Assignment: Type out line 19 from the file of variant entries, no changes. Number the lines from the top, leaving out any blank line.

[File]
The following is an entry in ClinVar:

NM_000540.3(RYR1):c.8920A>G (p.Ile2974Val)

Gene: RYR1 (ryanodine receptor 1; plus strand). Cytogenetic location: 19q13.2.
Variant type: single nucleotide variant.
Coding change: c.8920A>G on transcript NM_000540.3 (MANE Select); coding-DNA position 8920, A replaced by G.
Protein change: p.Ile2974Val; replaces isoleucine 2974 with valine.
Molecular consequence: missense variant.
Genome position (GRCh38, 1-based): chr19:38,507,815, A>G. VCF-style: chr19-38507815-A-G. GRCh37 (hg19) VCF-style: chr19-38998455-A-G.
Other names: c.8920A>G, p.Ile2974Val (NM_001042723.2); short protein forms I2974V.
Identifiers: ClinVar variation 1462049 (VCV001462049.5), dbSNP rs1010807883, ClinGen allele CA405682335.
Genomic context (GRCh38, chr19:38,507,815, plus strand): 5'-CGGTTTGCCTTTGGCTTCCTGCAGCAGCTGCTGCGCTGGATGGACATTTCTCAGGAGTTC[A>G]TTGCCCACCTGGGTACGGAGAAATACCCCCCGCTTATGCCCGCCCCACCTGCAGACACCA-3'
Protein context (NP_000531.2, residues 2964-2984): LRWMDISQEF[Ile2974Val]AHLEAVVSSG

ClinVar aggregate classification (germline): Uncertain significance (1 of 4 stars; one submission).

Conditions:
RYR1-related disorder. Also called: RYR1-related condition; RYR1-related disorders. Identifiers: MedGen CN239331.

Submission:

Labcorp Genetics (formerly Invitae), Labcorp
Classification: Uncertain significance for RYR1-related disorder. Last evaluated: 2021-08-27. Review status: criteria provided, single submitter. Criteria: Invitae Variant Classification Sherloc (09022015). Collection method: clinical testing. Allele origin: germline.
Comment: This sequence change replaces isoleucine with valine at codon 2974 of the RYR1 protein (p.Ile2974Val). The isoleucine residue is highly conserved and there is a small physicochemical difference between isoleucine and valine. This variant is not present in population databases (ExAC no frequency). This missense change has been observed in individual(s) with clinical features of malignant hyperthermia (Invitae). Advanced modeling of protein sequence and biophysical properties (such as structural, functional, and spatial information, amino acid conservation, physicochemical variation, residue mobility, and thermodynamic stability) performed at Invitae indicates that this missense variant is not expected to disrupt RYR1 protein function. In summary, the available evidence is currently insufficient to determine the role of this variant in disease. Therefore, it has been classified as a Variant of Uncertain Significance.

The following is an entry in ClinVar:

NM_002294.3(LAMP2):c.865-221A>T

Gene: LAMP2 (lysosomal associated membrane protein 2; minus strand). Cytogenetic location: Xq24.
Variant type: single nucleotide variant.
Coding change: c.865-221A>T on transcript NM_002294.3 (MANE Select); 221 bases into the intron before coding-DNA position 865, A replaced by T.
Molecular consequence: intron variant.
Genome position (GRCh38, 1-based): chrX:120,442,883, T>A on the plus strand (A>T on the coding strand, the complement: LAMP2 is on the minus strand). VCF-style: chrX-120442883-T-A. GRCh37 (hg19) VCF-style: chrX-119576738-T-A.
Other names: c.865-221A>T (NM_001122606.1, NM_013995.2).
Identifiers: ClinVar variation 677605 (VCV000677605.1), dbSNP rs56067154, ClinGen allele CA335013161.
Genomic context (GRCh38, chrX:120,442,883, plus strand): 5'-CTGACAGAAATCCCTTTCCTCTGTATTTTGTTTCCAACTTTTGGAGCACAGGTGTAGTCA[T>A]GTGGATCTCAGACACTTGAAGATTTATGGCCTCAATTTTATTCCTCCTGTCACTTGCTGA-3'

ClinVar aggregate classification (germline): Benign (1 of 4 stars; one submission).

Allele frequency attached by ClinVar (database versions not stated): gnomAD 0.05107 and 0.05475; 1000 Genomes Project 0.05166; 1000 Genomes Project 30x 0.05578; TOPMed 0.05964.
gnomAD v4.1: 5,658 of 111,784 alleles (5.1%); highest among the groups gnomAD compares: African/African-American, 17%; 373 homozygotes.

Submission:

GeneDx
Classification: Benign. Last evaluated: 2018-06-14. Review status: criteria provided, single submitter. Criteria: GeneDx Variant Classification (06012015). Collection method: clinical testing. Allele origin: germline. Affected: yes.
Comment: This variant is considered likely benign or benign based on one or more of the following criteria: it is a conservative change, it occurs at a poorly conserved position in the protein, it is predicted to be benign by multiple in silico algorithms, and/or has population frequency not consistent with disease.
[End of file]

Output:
Comment: This sequence change replaces isoleucine with valine at codon 2974 of the RYR1 protein (p.Ile2974Val). The isoleucine residue is highly conserved and there is a small physicochemical difference between isoleucine and valine. This variant is not present in population databases (ExAC no frequency). This missense change has been observed in individual(s) with clinical features of malignant hyperthermia (Invitae). Advanced modeling of protein sequence and biophysical properties (such as structural, functional, and spatial information, amino acid conservation, physicochemical variation, residue mobility, and thermodynamic stability) performed at Invitae indicates that this missense variant is not expected to disrupt RYR1 protein function. In summary, the available evidence is currently insufficient to determine the role of this variant in disease. Therefore, it has been classified as a Variant of Uncertain Significance.